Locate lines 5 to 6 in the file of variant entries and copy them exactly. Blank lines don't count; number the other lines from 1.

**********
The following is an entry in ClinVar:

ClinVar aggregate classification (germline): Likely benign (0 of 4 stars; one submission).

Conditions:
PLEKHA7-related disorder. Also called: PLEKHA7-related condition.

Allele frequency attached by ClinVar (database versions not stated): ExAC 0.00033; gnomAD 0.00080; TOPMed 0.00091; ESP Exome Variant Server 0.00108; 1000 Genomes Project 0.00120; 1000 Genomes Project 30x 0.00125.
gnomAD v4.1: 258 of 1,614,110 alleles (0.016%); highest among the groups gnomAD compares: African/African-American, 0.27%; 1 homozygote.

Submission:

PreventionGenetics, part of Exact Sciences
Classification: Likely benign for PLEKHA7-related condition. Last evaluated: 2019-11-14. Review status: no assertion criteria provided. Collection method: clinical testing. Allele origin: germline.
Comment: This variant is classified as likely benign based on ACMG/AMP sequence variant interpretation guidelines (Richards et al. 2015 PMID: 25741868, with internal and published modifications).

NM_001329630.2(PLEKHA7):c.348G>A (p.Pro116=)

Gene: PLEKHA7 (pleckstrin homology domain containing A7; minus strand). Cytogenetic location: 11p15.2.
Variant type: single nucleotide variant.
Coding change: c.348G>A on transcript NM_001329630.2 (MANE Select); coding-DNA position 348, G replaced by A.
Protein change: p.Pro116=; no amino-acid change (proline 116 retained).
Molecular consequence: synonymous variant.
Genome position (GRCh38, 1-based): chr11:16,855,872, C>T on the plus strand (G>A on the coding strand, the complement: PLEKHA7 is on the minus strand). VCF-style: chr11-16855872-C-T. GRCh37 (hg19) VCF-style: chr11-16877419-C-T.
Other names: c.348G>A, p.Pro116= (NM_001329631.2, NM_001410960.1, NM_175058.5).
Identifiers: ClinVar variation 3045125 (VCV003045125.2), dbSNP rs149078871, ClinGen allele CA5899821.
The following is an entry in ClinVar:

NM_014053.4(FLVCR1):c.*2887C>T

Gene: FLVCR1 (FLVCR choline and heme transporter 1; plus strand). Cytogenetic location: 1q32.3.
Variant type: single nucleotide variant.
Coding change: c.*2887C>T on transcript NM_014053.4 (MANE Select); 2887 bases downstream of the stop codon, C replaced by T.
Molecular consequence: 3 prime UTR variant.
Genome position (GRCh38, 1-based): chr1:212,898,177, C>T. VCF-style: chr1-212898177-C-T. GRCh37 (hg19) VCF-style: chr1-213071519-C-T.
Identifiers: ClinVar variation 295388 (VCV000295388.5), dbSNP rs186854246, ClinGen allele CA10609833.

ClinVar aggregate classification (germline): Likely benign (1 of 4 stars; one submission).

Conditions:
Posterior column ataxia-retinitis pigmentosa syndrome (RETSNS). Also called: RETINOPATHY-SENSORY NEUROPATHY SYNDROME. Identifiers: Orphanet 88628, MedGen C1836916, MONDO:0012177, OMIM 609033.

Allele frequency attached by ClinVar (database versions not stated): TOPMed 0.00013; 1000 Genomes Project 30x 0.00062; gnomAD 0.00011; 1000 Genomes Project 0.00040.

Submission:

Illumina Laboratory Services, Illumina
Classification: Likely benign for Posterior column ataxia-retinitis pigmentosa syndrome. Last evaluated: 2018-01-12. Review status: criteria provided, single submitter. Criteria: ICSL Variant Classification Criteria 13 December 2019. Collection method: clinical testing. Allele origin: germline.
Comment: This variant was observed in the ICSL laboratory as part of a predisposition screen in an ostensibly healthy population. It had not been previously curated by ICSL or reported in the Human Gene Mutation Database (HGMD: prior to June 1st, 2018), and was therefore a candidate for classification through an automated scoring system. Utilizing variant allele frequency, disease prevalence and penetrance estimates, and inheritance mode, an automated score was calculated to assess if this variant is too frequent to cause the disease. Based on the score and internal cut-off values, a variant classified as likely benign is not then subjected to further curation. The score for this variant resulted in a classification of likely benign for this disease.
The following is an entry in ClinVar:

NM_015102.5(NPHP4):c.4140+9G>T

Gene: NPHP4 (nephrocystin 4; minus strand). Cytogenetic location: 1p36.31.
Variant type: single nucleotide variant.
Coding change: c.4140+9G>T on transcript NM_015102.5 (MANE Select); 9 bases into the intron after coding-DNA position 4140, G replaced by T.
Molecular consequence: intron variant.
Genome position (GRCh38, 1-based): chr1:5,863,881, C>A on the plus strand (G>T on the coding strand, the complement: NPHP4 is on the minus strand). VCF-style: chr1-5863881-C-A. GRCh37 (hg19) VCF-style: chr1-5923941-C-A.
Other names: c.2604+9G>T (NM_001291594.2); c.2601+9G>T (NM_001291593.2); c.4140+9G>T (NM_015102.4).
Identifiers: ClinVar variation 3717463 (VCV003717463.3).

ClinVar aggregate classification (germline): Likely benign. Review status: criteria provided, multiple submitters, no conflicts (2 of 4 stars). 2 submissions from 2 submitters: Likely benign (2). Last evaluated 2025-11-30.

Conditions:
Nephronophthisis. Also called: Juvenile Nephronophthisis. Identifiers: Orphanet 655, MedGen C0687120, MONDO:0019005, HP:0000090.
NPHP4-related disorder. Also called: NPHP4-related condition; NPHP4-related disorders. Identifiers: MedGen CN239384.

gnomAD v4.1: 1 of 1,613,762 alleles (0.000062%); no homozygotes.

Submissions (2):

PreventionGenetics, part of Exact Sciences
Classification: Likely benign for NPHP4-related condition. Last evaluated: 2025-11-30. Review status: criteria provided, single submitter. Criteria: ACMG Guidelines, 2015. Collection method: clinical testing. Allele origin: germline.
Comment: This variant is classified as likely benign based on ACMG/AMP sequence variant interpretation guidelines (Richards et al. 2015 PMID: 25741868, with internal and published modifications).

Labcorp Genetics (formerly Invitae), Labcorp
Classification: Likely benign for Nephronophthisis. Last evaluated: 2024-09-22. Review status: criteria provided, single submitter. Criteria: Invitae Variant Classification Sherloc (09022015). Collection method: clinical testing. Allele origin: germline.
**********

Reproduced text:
Allele frequency attached by ClinVar (database versions not stated): ExAC 0.00033; gnomAD 0.00080; TOPMed 0.00091; ESP Exome Variant Server 0.00108; 1000 Genomes Project 0.00120; 1000 Genomes Project 30x 0.00125.
gnomAD v4.1: 258 of 1,614,110 alleles (0.016%); highest among the groups gnomAD compares: African/African-American, 0.27%; 1 homozygote.